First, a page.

Also, consider how your kids might be able to help you calm down. You don't always have to be doing something in order to have an impact on your kids. Rather than focusing on activities all the time, recognize that sometimes naps in front of the television can be just as touching for your kids and can do wonders in helping to bring you back down to earth.
4- Staying involved
Being involved with your kids is often twisted to mean that you ought to do the morning carpool and attend soccer games. Although this is true, there is much more to involvement with your kids than just being a personal taxi and cheerleader to them. Watch the soccer game, but also listen to school stories. Hear what your kids have to say, know their interests and their friends. Being involved seems like a no-brainer when it comes to parenthood, but it's so easy to forget.

If your kids feel important enough to garner your interest, this will boost their confidence, their trust in you and their willingness to share the details of their own lives with you. All these things will give you more opportunities to guide your children and keep them out of trouble. They will also serve as invaluable memories when your kids are all grown up. The childhood years will pass quickly for you, but your kids will remember how you spent them forever.
5- Teaching
There's something especially touching about learning. Learning something new improves self-confidence and is a lot of fun. For the teacher, there is a special feeling of pride in seeing how you helped create ability. If you show your kids how to do things you will create a special bond between the two of you. You may think you don't know much, but whatever tidbits you can pass along will be much treasured by your kids. Do you play guitar? Are you a master at crosswords? Can you change the oil in the car? Your kids may learn this stuff in life anyway, but if you're the teacher, they'll not only remember the skill, they'll remember the great teacher who gave them that knowledge.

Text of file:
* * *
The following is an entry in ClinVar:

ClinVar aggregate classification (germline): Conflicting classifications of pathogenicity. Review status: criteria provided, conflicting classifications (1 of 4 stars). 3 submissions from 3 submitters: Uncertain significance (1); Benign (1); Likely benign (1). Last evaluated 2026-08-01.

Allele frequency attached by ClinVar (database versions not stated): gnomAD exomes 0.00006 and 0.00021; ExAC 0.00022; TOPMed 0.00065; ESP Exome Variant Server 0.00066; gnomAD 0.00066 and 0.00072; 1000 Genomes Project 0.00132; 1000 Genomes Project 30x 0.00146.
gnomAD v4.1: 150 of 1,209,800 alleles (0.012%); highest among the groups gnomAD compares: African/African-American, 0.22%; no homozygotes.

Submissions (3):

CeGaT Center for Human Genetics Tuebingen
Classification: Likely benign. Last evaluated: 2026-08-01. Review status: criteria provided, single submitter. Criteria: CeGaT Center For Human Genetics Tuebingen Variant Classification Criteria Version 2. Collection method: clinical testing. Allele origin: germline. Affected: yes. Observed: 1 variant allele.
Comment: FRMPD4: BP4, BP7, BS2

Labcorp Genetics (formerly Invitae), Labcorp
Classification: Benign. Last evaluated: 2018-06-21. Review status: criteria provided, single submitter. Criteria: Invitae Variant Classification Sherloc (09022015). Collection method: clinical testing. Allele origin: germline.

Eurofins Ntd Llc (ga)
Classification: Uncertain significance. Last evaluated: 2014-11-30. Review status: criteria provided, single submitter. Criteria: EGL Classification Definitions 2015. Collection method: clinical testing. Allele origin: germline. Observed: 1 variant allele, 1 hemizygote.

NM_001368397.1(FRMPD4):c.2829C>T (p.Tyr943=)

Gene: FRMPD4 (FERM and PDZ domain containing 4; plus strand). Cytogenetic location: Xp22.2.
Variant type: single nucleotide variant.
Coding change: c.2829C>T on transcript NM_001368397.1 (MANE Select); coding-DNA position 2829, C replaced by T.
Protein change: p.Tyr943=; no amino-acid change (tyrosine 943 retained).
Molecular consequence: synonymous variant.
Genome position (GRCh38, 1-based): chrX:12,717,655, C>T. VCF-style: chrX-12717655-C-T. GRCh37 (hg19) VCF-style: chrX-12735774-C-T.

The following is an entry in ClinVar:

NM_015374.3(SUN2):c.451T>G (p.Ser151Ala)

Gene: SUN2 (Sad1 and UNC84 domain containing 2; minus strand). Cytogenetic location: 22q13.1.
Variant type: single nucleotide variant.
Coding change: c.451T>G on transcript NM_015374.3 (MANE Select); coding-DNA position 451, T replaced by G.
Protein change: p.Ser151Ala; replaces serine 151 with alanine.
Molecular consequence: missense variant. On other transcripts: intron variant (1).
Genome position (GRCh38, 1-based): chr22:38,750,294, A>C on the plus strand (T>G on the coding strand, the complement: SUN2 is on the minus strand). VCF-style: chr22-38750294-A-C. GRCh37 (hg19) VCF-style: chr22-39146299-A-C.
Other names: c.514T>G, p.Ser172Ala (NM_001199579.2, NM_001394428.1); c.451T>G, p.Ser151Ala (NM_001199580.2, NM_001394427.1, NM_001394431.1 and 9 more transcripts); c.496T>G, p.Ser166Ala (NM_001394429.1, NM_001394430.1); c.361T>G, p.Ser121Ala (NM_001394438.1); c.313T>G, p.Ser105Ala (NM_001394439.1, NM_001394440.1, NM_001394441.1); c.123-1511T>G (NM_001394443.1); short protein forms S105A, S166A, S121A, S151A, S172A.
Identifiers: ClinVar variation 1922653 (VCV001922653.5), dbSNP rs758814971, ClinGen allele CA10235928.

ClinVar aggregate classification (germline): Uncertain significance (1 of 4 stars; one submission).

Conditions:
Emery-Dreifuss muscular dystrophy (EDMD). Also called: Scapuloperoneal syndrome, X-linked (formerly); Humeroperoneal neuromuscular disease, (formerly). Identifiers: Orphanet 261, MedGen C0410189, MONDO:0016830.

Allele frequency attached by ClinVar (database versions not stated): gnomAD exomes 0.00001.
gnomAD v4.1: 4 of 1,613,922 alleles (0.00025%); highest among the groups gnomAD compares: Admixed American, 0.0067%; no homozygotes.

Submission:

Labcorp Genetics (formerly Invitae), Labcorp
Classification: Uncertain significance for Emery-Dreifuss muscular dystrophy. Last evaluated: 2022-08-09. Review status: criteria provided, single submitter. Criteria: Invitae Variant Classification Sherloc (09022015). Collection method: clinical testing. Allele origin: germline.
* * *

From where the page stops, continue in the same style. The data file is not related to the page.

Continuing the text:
6- Creating family rituals
Because kids are so impressionable, structure can be very important to how they learn and grow. It can also instill a sense of importance in what goes on in the home. Establish a firm supper time when you all sit together at the table, a time for a story before bed, game night or even an evening where the entire family watches a television show together. Doing this will ensure that the event will be known as “family time” and that it will stick out as something sacred for your children.
you can be a no. 1 dad
Being a father is confusing, busy and tough, but the essential part in making your kids adoring fans is to make sure you are a prominent part of their lives from the very beginning. By teaching them, knowing them and just being around on a regular and scheduled basis, you make yourself an integral part of their lives. Being important to your kids means that they'll come to you for advice, they'll respect your opinion and your word, and you will have more influence as your kids get older.